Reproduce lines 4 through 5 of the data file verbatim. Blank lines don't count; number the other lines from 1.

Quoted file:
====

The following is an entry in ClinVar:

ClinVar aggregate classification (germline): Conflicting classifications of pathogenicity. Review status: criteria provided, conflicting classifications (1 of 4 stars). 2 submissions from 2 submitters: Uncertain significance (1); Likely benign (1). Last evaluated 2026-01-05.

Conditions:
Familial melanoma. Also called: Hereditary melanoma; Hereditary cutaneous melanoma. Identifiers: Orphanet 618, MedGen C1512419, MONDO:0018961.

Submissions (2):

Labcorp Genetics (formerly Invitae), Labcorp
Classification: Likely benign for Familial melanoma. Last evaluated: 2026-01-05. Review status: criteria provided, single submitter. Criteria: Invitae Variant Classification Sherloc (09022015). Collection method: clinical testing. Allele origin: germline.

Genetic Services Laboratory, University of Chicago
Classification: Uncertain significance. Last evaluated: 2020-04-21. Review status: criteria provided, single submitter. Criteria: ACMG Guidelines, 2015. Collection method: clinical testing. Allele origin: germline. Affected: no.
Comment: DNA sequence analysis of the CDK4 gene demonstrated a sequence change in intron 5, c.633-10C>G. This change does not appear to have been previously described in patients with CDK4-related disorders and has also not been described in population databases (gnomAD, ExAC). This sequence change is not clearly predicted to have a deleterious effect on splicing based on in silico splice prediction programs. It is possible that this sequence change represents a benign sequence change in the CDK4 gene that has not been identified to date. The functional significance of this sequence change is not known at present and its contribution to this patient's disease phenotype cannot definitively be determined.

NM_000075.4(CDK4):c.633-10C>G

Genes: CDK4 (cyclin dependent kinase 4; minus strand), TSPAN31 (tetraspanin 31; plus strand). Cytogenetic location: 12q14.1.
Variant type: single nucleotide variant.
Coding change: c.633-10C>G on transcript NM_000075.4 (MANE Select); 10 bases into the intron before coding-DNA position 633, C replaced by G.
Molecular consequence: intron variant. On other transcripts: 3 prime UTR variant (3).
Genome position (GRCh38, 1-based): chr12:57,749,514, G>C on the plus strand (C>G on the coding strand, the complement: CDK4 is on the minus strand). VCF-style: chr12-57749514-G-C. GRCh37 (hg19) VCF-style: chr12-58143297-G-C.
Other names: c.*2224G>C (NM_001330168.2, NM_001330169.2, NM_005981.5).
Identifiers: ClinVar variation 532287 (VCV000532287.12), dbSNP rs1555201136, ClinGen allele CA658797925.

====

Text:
Familial melanoma. Also called: Hereditary melanoma; Hereditary cutaneous melanoma. Identifiers: Orphanet 618, MedGen C1512419, MONDO:0018961.

Submissions (2):